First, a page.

Remember the good old days of 2014 when the biggest dispute in the Florida Governor debate was whether Charlie Crist should be able to use a fan?
Now, after two debates between current candidates Andrew Gillum and Ron DeSantis, it’s clear that the gulf between Florida’s major parties has never been wider and about half the state is going to be gigantically depressed by the outcome on Nov. 6.
In keeping with the theme of the week, the controversy surrounding Gillum’s use of a ticket to “Hamilton” on Broadway, it’s a good thing that a duel like Alexander Hamilton had with Aaron Burr is against the law.
At a distance of just a few paces Wednesday night though, Gillum and DeSantis fired plenty of verbal shots at each other, including Gillum’s spelling out n-i-g-g-e-r when making a point that one of DeSantis’ supporters referred to Barack Obama by that term.
“Now I’m not calling Mr. DeSantis a racist,” Gillum said. “I’m simply saying the racists believe he’s a racist.”
DeSantis, it should be noted, came as close as he has yet in this campaign to losing his cool in public. The exchange was about an appearance the candidate made at the David Horowitz Freedom Center conference, where DeSantis praised Horowitz and said he admired the organization.
Horowitz has made racially charged about Obama.
Confronted with this, DeSantis lashed out, “How the hell am I supposed to know every single statement somebody makes?”
Well sir, in the same way Gillum was supposed to have made sure there was no question that he paid for his ticket to Hamilton – a story that blew up earlier this week after the Tampa Bay Times reported that it came from an undercover FBI agent.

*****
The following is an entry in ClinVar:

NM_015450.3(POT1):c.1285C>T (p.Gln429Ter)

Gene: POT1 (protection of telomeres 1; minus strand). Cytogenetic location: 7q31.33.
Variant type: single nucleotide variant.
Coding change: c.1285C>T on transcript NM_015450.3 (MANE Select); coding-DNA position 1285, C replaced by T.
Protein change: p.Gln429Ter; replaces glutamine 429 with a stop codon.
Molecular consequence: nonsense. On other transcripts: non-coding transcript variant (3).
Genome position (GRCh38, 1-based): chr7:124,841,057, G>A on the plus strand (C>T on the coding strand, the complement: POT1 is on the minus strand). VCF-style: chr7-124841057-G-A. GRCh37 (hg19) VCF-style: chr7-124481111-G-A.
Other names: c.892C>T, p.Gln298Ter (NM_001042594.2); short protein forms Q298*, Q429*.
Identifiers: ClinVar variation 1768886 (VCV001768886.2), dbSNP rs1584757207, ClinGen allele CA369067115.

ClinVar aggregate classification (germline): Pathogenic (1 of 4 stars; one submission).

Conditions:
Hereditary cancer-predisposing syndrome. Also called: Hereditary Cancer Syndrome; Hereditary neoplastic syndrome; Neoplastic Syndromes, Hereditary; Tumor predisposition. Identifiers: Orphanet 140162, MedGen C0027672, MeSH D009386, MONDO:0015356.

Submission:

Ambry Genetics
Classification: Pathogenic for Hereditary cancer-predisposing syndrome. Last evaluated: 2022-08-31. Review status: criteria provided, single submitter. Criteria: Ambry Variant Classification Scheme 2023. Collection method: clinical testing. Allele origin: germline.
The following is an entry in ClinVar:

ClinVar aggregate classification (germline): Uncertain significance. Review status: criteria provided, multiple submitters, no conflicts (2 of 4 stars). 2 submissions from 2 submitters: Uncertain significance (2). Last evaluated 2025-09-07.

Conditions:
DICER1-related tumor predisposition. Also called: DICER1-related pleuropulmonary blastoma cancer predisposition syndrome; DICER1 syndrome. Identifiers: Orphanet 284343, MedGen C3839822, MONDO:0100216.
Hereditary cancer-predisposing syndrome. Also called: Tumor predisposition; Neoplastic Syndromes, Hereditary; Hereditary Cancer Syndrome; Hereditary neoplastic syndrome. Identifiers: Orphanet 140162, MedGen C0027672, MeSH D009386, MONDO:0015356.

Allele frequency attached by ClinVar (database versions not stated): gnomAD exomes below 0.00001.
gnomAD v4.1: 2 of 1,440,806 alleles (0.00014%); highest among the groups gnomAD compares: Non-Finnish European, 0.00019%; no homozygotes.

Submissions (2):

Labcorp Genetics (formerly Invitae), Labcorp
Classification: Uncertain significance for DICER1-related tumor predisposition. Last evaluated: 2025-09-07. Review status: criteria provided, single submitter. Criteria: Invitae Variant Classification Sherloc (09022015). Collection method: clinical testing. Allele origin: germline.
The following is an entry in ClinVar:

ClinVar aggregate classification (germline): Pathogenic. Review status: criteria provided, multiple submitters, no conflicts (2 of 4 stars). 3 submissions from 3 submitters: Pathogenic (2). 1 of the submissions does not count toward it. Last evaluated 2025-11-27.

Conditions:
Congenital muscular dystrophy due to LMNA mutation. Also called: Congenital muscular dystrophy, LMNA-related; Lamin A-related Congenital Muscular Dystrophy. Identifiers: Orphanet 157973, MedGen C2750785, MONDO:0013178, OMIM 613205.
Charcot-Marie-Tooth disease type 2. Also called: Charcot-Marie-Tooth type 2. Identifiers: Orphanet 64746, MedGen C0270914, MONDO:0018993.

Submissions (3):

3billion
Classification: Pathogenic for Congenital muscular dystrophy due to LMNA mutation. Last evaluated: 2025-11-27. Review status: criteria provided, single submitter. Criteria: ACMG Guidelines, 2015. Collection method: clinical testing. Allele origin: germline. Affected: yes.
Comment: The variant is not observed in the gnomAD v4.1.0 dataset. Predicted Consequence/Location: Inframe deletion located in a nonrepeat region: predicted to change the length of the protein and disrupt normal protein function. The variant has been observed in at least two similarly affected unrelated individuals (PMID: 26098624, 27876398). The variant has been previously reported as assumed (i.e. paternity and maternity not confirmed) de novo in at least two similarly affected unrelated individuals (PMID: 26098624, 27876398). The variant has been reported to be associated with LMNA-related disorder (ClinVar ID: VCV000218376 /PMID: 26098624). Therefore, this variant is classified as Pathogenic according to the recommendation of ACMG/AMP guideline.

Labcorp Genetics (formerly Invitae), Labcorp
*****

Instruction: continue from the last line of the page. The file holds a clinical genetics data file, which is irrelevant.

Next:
Early in Wednesday’s debate, Gillum acknowledged, “I should have asked more questions to make sure everything was above board” instead of assuming his brother had exchanged a ticket to a Beyonce concert for the Hamilton seat.
Gillum said, “I take responsibility for not having asked more questions but let me tell you – I’m running for Governor. In the state of Florida, we’ve got a lot of issues. In fact, we’ve got 99 issues and Hamilton ain’t one of them.”
The whole night was like that.
Back and forth, forth and back.
The person I felt sorriest for was moderator Todd McDermott, who tried his best to keep the candidates and the crowd in line with the antiquated format. The debate disintegrated into a stopwatch issue when both candidates went over their allotted times to speak and McDermott tried without success to interrupt.
Going forward, I wouldn’t let crowds into the event location. The outbursts of applause for both candidates weren’t appropriate, but it’s what you expect when partisanship is interjected into a debate.
The format of the question, 30-second response, 30-second rebuttal … yawn, has outlived its usefulness. We don’t watch these debates to see the moderator keep control. It would be better to put the questions in the hands of the candidates and let them ask each other what about this, or what about that?
It would be messy, but I think we’d learn more.
What have we learned after two Florida Governor debates between these two gentlemen?
We learned they disagree on everything. They don’t like each other. Their supporters think the other side is filled with vipers.
One of them is going to be Florida’s next Governor.